There is something so joyous -- inspirational, even -- about Norbert Leo Butz. The triple-threat actor with the two Tonys and the perversely anti-charismatic name has an exuberance that never feels even slightly dishonest and an intelligence that refuses to condescend to his most outrageous characters.
And here he is again, taking a chance with original material instead of hanging back with greatest-hits Broadway. In other words, it's a pleasure to watch him engage in the fantastical adventures of both the healthy and the dying Edward Bloom, irrepressible teller of tall stories and bad jokes in "Big Fish."
In fact, there are many pleasures in this ambitious but disappointing adaptation of Daniel Wallace's Walter Mitty-esque novel and Tim Burton's 2003 movie about a father,s inability to make a truthful connection with his serious son.
The cast is enormously appealing. Susan Stroman's sure-handed, imaginative direction and big, strapping choreography zip us through the small-town salesman's epic imaginings of witches and Alabama swamps, mermaids in the river and giants in a cave, not to mention cowboys and circuses and floods. And the scenery by master illusionist Julian Crouch ("Shockheaded Peter") finds astonishing magic from little more than colored lights and projections on wooden planks and fabric.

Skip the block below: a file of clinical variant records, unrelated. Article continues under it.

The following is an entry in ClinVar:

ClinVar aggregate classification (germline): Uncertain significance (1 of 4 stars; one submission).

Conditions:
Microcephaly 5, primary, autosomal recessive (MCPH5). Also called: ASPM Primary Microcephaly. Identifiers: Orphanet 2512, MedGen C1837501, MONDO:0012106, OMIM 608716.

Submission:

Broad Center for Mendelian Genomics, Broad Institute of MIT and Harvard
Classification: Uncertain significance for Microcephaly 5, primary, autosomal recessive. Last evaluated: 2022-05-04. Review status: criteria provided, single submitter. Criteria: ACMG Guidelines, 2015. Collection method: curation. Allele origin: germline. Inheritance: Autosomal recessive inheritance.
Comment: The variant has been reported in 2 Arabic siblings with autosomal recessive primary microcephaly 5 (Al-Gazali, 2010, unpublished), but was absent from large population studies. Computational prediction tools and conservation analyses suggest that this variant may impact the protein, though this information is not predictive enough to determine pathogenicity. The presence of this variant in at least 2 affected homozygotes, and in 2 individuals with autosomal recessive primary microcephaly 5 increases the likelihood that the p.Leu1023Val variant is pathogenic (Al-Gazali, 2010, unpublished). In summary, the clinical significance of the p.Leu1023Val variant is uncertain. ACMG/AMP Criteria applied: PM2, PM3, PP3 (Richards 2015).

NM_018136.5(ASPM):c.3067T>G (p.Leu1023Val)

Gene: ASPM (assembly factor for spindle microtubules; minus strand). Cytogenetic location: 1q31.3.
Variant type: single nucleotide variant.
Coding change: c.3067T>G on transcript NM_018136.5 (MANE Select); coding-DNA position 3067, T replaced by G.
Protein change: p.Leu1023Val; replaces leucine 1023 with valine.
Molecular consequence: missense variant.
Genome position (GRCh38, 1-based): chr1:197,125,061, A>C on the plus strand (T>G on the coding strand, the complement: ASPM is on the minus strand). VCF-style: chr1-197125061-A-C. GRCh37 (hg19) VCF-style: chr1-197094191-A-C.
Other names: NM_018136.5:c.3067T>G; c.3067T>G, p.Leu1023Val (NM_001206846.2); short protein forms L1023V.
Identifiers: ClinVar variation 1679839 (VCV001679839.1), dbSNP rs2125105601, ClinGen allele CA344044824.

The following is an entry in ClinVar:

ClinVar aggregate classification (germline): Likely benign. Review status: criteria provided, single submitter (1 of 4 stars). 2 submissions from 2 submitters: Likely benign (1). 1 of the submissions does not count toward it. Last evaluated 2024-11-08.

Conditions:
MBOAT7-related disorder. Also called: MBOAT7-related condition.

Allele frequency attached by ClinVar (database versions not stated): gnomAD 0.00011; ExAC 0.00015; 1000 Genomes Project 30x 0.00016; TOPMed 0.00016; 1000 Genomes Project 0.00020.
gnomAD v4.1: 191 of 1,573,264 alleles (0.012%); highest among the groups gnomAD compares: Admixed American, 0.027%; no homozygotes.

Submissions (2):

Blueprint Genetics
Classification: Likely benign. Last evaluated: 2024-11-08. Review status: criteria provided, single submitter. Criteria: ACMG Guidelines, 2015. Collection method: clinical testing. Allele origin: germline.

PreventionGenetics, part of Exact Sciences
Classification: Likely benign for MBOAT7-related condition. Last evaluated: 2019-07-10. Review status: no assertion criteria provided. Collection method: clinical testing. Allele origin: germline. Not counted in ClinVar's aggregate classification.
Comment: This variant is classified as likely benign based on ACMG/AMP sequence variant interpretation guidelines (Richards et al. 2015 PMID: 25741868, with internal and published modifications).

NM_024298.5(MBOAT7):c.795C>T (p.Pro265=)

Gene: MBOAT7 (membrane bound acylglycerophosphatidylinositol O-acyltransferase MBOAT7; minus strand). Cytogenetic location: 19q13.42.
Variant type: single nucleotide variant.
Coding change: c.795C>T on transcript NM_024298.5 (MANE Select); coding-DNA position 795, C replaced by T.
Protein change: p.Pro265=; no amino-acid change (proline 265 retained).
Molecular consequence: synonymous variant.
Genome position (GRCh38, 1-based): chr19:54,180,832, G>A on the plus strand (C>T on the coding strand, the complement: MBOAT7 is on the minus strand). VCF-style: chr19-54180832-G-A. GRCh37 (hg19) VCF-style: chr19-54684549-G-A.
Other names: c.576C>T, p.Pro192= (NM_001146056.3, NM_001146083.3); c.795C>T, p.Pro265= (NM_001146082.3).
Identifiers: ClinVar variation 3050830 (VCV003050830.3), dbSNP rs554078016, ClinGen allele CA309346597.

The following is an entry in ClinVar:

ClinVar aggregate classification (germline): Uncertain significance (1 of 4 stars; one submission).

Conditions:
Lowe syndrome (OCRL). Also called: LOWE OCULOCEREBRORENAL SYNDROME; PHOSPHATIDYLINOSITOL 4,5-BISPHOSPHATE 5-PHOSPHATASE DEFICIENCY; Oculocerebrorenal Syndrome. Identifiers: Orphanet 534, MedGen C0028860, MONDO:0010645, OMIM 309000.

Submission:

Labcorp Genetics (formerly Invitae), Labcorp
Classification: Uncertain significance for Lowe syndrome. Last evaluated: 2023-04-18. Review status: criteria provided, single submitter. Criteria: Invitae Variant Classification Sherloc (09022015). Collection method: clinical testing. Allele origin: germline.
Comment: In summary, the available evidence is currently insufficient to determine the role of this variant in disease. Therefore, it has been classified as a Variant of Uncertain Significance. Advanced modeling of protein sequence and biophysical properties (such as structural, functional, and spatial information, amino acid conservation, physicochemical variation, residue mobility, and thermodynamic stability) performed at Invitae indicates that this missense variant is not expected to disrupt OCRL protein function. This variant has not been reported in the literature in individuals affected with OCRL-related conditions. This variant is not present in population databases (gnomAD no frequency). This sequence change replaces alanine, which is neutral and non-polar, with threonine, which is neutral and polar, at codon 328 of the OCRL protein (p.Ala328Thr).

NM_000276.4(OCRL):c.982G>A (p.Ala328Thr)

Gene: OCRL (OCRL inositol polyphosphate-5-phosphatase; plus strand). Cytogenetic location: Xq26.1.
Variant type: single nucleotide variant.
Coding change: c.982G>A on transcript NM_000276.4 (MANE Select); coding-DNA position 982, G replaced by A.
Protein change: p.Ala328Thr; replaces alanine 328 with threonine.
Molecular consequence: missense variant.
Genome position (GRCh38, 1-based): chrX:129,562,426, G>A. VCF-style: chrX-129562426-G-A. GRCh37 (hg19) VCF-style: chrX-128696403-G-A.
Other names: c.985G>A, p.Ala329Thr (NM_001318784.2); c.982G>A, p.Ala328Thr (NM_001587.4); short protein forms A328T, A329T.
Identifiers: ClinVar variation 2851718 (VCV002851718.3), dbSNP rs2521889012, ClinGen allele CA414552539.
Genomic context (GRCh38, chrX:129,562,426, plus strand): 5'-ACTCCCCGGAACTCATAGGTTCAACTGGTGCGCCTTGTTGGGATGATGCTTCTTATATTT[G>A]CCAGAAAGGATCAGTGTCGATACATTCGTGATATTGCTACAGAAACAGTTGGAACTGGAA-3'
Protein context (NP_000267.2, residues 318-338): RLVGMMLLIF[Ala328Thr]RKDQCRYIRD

So it's crushing to realize, early on, that this gentle, sincere, beautiful-looking show is deadly dull. Author John August, who also wrote the screenplay, strings sentimentality and hackneyed picaresque escapades together as if they were equivalent balls on a string. Tension never builds, even when Edward's son Will (Bobby Steggert) tries to unravel the father's secret life.
The music and lyrics by Andrew Lippa ("The Addams Family," "The Wild Party") are old-time Broadway throwbacks -- melodic and serviceable genre songs that seldom support the individuality of the characters with original voices. Kate Baldwin, excellent as Edward's lyrical, loving wife, does have a heart-tugging ballad, "I Don't Need a Roof," as her husband is dying of cancer. Even then, however, we can finish the obvious rhymes before she does.
William Ivey Long's costumes have more wit than the book and score. Stroman, always a wizard with props, can make rubber fish leap out of the river whenever anyone does a special stomping, slapping dance. And we are grateful, yet again, for her preference for healthy women dancers instead of dainty chorines.
But Edward's message is that we should all make ourselves the heroes of our stories. Too subtle to be a family show and too toothless for grown-ups, this story could use a hero all its own.
WHAT "Big Fish"
WHERE Neil Simon Theatre, 250 W. 52nd St.
INFO $49-$142; 877-250- 2929; bigfishthemusical.com
BOTTOM LINE Ambitious but dull